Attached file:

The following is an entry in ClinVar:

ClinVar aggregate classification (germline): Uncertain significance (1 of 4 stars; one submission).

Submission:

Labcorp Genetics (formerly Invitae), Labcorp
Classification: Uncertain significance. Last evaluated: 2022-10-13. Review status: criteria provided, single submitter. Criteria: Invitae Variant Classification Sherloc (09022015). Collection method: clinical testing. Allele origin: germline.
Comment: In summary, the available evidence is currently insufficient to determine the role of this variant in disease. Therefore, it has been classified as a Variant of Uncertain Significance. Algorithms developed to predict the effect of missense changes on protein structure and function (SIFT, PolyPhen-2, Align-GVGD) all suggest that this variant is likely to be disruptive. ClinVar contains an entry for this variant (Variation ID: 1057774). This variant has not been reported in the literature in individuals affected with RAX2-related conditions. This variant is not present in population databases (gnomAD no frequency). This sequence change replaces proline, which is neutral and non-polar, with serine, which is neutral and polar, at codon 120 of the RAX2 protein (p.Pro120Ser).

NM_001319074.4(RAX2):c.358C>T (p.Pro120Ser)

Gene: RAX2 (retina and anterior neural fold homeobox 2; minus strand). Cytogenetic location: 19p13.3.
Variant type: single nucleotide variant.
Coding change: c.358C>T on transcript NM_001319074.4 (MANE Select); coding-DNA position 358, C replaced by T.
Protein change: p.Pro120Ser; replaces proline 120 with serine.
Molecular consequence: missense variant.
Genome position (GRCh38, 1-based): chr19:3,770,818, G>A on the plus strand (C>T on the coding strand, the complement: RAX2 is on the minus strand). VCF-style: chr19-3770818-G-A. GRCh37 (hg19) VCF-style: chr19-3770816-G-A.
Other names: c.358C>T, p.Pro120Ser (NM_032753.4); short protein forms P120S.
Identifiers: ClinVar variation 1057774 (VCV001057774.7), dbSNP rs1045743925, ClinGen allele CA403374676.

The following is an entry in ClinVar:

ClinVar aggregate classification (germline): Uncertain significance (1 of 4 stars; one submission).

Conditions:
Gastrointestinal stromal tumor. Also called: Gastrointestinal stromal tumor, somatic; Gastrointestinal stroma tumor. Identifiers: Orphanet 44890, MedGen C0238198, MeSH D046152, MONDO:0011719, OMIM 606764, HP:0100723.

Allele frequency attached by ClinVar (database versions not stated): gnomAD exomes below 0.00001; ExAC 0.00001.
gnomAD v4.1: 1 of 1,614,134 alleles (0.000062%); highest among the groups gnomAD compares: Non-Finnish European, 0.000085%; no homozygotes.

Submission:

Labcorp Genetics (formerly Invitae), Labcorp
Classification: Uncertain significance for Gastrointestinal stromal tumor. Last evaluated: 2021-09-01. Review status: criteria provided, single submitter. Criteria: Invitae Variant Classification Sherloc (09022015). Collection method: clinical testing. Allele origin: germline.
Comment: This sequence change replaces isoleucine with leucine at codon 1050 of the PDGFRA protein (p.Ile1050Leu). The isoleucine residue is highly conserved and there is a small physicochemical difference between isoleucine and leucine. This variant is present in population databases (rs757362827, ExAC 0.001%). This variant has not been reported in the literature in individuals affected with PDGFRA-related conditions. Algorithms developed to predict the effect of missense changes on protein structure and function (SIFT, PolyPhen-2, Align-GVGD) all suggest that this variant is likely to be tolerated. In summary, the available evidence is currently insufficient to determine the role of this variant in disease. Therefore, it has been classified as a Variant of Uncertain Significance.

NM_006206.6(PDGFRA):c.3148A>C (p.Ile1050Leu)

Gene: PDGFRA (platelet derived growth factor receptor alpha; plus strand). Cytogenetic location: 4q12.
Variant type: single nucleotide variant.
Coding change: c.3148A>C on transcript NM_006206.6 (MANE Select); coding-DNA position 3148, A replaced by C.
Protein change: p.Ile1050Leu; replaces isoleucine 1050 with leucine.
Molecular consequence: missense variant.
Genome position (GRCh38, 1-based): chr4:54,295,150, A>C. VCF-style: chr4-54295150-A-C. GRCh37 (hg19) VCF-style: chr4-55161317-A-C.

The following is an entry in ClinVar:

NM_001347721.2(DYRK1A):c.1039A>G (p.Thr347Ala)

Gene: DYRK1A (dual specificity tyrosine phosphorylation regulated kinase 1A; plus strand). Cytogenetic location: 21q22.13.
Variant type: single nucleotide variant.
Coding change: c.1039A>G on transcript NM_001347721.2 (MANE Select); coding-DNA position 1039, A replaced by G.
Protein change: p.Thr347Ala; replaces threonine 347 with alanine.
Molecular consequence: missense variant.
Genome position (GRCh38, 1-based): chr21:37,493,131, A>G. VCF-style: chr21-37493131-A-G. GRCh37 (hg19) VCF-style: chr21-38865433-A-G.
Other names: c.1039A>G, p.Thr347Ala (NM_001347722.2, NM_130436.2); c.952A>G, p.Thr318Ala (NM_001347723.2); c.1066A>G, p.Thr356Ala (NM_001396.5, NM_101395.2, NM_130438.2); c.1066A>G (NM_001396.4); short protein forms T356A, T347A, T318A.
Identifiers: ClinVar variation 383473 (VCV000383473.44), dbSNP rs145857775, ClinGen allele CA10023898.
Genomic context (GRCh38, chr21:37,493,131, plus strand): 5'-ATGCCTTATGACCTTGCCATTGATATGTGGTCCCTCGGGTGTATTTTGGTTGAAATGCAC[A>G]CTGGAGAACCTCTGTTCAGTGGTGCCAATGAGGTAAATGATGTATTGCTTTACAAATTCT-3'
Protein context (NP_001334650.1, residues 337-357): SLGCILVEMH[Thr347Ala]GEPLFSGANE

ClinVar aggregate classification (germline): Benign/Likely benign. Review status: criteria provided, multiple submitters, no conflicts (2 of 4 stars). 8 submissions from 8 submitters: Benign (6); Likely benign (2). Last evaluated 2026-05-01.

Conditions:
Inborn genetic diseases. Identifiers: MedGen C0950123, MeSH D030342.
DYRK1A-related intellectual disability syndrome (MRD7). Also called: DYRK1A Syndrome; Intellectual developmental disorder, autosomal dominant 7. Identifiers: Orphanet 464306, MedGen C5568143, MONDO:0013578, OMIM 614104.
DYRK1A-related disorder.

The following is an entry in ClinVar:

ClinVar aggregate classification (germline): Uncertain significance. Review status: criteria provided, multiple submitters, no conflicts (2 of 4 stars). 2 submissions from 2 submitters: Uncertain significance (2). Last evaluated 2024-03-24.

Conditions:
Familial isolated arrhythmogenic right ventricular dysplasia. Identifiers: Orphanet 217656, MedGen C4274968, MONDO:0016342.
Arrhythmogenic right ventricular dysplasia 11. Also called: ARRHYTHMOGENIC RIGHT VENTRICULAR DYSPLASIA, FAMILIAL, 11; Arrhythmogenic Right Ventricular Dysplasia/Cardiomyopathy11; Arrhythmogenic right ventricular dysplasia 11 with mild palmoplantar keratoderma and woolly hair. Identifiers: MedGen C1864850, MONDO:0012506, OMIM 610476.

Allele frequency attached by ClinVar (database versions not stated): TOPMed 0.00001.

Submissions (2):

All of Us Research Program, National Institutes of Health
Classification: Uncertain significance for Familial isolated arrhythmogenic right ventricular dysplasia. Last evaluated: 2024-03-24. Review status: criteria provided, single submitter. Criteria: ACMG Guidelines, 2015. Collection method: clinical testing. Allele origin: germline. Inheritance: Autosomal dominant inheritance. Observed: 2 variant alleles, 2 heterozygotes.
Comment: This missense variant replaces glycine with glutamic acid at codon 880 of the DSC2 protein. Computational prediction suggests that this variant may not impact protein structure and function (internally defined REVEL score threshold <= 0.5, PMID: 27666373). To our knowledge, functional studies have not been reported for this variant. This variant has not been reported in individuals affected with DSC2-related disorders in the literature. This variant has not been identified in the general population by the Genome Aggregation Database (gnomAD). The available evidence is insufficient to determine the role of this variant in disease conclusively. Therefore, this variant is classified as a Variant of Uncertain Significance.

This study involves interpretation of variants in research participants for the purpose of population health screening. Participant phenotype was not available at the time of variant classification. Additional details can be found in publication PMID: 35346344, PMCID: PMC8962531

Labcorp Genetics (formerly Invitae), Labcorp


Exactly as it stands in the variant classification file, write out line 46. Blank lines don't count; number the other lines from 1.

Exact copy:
Conditions: